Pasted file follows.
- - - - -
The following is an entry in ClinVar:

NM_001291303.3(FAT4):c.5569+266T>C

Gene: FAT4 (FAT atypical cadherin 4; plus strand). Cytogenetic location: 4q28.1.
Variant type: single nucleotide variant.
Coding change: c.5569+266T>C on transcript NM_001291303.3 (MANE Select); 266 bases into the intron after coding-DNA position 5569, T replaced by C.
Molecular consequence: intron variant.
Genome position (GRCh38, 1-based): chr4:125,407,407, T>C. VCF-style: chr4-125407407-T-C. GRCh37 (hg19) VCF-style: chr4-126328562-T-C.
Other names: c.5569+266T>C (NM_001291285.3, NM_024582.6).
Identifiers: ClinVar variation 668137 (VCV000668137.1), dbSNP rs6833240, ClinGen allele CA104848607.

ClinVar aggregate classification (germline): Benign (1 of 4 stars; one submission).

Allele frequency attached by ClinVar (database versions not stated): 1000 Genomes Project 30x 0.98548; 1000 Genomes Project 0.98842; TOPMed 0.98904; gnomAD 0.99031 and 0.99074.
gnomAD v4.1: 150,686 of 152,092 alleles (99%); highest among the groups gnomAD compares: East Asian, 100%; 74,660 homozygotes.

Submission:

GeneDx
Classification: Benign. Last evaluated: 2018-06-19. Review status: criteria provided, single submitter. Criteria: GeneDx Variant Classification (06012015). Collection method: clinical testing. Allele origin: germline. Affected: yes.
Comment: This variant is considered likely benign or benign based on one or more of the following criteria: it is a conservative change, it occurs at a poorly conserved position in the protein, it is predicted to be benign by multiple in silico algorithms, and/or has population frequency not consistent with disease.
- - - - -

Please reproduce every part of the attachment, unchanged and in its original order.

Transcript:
The following is an entry in ClinVar:

NM_001291303.3(FAT4):c.5569+266T>C

Gene: FAT4 (FAT atypical cadherin 4; plus strand). Cytogenetic location: 4q28.1.
Variant type: single nucleotide variant.
Coding change: c.5569+266T>C on transcript NM_001291303.3 (MANE Select); 266 bases into the intron after coding-DNA position 5569, T replaced by C.
Molecular consequence: intron variant.
Genome position (GRCh38, 1-based): chr4:125,407,407, T>C. VCF-style: chr4-125407407-T-C. GRCh37 (hg19) VCF-style: chr4-126328562-T-C.
Other names: c.5569+266T>C (NM_001291285.3, NM_024582.6).
Identifiers: ClinVar variation 668137 (VCV000668137.1), dbSNP rs6833240, ClinGen allele CA104848607.

ClinVar aggregate classification (germline): Benign (1 of 4 stars; one submission).

Allele frequency attached by ClinVar (database versions not stated): 1000 Genomes Project 30x 0.98548; 1000 Genomes Project 0.98842; TOPMed 0.98904; gnomAD 0.99031 and 0.99074.
gnomAD v4.1: 150,686 of 152,092 alleles (99%); highest among the groups gnomAD compares: East Asian, 100%; 74,660 homozygotes.

Submission:

GeneDx
Classification: Benign. Last evaluated: 2018-06-19. Review status: criteria provided, single submitter. Criteria: GeneDx Variant Classification (06012015). Collection method: clinical testing. Allele origin: germline. Affected: yes.
Comment: This variant is considered likely benign or benign based on one or more of the following criteria: it is a conservative change, it occurs at a poorly conserved position in the protein, it is predicted to be benign by multiple in silico algorithms, and/or has population frequency not consistent with disease.